For those that know me, I am a person who is outspoken and speaks his mind. It is a part of my personality and people in time come to appreciate my ethics and integrity. However, I should be careful with my outspokenness as it also has gotten me in trouble several times.

One example happened yesterday. A colleague came to enquire about a previous member of my team. She wanted to know my perception of her. Well, this team member was the weakest link in our department. She was a person who was argumentative, would not admit any mistakes, and thought the whole world was out to get her. She had left the company over 5 months ago and nobody misses her as she singlehandedly managed to alienate everybody.

From the above, her biggest downfall is her negative attitude. That is something that destroys people and their careers. It haunts them and will continue to do so. The single best advice to people is to enhance their attitude. It can go a long way to furthering their careers and making them achieve success. But that is a long topic which I will tackle in another post.

Anyway, she (as we all do) spiced up her CV apparently taking credit for a lot of projects done within the company. Based upon that, she was hired by another company and has just started with them. However, it seems that her line manager is surprised by her inability to handle simple assignments based upon her claims. Thus, her management at the company are worried about her (and since she is still on probation) have started to closely examine the details of her CV. Thus, her line manager contacted her friend at our company and that person came to ask me about her.

Well, I told the truth and did not attempt to blemish it. Although I did state that I would not want to cut a person's livelihood, but that this lady is a hopeless case. This was not my personal opinion, although I did suffer tremendously with her under my tutelage, but a consensus of all those that interacted with her. After all, she received a dismal performance rating from me after the year under my supervision. After that, she was transfered to be managed by another person who also had trouble with her where it reached an ultimatimum; either the manager stays or this lady but not both.

The morale of this story is the following:
1) Try and leave a company on good terms no matter what the circumstances are. After all, you never know when you will need the support of people.
2) Utilize the mistakes to learn from them and never repeat them.
3) When people request information from you, better to stay neutral and let them handle it themselves. After all, they are the ones who hired her and thus, they need to make the final decision of whether to retain her or not.
4) I will need to tone down my outspokeness. After all, who am I to judge others?

Saturday, September 6, 2008

Can I get a Word In?

Yesterday, I was invited to a friend’s house to break Iftar. I have known this friend for over 10 years now ever since he interviewed me and subsequently, I was hired with an American multinational in Beirut. As he was the main sales person within the Consumer Division and I was the marketing person, we have had our fair share of conflicts within the scope of work. Our boss suffered greatly as he tried to facilitate our differences. Subsequently, I came to Dubai and he followed one year later and we have stayed in touch.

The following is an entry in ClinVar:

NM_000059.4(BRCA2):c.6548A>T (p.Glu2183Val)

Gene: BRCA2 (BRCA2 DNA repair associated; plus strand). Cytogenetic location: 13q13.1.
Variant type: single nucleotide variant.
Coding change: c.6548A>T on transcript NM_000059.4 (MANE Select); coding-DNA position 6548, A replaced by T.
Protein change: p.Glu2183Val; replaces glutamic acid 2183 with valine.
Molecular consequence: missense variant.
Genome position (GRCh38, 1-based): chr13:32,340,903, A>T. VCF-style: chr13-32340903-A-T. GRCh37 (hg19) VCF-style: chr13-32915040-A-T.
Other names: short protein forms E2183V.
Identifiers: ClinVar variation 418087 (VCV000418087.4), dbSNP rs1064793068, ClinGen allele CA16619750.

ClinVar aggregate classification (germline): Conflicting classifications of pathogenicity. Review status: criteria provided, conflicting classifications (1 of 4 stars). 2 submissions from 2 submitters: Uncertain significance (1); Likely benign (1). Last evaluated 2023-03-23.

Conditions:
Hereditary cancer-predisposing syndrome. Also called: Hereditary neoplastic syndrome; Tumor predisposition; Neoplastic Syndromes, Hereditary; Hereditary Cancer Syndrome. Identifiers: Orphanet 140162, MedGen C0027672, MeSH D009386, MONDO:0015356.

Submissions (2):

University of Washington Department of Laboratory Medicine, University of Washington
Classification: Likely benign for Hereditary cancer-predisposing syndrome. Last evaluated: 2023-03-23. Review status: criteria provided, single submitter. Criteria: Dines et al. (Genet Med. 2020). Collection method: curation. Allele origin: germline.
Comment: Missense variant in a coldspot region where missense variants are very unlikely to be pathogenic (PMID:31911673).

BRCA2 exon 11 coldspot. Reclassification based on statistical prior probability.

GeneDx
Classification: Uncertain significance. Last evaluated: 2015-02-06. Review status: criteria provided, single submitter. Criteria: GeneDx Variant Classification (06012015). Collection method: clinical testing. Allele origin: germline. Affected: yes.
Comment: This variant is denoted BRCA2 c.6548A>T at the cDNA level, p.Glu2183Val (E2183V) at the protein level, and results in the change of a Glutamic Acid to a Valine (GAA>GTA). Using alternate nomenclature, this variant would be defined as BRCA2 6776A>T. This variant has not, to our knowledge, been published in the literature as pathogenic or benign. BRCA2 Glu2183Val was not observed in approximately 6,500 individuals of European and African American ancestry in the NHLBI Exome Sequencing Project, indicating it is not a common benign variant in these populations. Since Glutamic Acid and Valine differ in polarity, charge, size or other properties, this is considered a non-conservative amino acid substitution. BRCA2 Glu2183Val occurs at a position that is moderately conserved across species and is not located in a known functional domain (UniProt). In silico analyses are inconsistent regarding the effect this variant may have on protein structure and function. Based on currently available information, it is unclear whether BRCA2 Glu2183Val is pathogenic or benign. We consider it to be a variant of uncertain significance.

Mohamed is one of those guys whom I get annoyed with especially when we are debating a certain topic. I would always try to reason with him, as well as some of his other friends, but to no avail. He would get easily peeved, his tone of voice rising and rising, until it reaches the point whereby you either keep your silence or risk alienating your friendship altogether.

What is his red line? Well, it is whenever Arab politics are debated, especially the PLO and his beloved leader, Yasser Arafat. You see, Mohamed is a Palestinian refugee whose family are vehemently pro-Fatah supporters whom witnessed the Fedayeen movement within Lebanon during the 80s and 90s. Although he is the only one of his nuclear family to speak with a Lebanese (even Beiruti accent) due to him growing up amongst Lebanese friends in his formative years, he places himself as the voice/soul of the Palestinian people and their consciousness. To him, and this is my main criticism, there are only two viewpoints; the correct one (which is his) and the incorrect one (which is any other countervailing argument). Similar to George W. Bush’s mantra: You are with us or against us, it leaves no room for compromise or a basis for reaching a mutual solution.

My sister, during one of her visits to Dubai, at last made me understand where he is coming from which I never understood. It was a personal belief and nobody could make him see it differently. Blind faith in Yasser Arafat was Mohamed’s prerogative and his reason for being. My sister stated: If someone was to try and convince you that your religion, Islam, is incorrect, then how would your reaction be? At last, it dawned upon me.

Thus, these days, I stopped attempting to try and convince Mohamed of the wrong in his arguments. Rather, I just sit back and enjoy the show. Why get worked up and annoyed about something that I cannot influence. In addition, I see that my little sister (she is younger than me by 9 years) has matured from the little kid into a young adult woman and our relationship should be based upon mutual respect and not my imposition of right and wrong on her.

Are my actions correct? What do you think?

Wednesday, September 3, 2008

Practising Rather Than Preaching

I am ashamed by a simple email at work that was sent by "The admin. dept." Firstly, never trust emails that refer to a department rather than a person. Secondly, it did more harm than good. The email was informing all the employees of the company that in RESPECT for Ramadan no one is allowed to eat or drink on company premises, not even in the pantry area of our offices. Imagine the irony!